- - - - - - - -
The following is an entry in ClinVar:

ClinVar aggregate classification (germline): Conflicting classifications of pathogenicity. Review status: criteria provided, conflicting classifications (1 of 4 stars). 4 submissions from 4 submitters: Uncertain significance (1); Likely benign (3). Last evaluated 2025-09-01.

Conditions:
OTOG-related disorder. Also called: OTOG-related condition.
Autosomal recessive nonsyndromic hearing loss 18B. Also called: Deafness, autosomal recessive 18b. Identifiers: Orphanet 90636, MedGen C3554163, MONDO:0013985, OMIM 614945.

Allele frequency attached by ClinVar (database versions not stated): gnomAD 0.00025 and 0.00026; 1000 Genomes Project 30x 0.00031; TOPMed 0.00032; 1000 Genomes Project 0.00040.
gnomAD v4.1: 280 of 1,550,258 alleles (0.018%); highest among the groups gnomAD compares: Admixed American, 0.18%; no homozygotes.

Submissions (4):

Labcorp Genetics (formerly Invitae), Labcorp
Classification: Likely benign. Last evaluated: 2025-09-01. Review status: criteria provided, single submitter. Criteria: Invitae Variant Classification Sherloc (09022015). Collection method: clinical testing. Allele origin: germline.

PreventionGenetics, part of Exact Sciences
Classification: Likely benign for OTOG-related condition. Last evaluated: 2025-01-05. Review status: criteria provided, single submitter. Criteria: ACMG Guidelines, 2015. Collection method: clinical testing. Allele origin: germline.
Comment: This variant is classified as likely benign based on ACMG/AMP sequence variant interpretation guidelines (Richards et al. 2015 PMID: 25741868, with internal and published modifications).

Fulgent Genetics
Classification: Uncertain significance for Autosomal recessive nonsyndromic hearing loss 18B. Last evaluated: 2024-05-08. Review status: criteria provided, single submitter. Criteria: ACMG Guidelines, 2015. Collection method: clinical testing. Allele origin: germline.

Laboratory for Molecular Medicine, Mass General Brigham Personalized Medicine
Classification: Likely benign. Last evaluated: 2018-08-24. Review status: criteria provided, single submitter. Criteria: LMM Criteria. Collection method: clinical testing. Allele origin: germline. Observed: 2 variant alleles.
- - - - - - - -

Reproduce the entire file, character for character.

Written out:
The following is an entry in ClinVar:

ClinVar aggregate classification (germline): Conflicting classifications of pathogenicity. Review status: criteria provided, conflicting classifications (1 of 4 stars). 4 submissions from 4 submitters: Uncertain significance (1); Likely benign (3). Last evaluated 2025-09-01.

Conditions:
OTOG-related disorder. Also called: OTOG-related condition.
Autosomal recessive nonsyndromic hearing loss 18B. Also called: Deafness, autosomal recessive 18b. Identifiers: Orphanet 90636, MedGen C3554163, MONDO:0013985, OMIM 614945.

Allele frequency attached by ClinVar (database versions not stated): gnomAD 0.00025 and 0.00026; 1000 Genomes Project 30x 0.00031; TOPMed 0.00032; 1000 Genomes Project 0.00040.
gnomAD v4.1: 280 of 1,550,258 alleles (0.018%); highest among the groups gnomAD compares: Admixed American, 0.18%; no homozygotes.

Submissions (4):

Labcorp Genetics (formerly Invitae), Labcorp
Classification: Likely benign. Last evaluated: 2025-09-01. Review status: criteria provided, single submitter. Criteria: Invitae Variant Classification Sherloc (09022015). Collection method: clinical testing. Allele origin: germline.

PreventionGenetics, part of Exact Sciences
Classification: Likely benign for OTOG-related condition. Last evaluated: 2025-01-05. Review status: criteria provided, single submitter. Criteria: ACMG Guidelines, 2015. Collection method: clinical testing. Allele origin: germline.
Comment: This variant is classified as likely benign based on ACMG/AMP sequence variant interpretation guidelines (Richards et al. 2015 PMID: 25741868, with internal and published modifications).

Fulgent Genetics
Classification: Uncertain significance for Autosomal recessive nonsyndromic hearing loss 18B. Last evaluated: 2024-05-08. Review status: criteria provided, single submitter. Criteria: ACMG Guidelines, 2015. Collection method: clinical testing. Allele origin: germline.

Laboratory for Molecular Medicine, Mass General Brigham Personalized Medicine
Classification: Likely benign. Last evaluated: 2018-08-24. Review status: criteria provided, single submitter. Criteria: LMM Criteria. Collection method: clinical testing. Allele origin: germline. Observed: 2 variant alleles.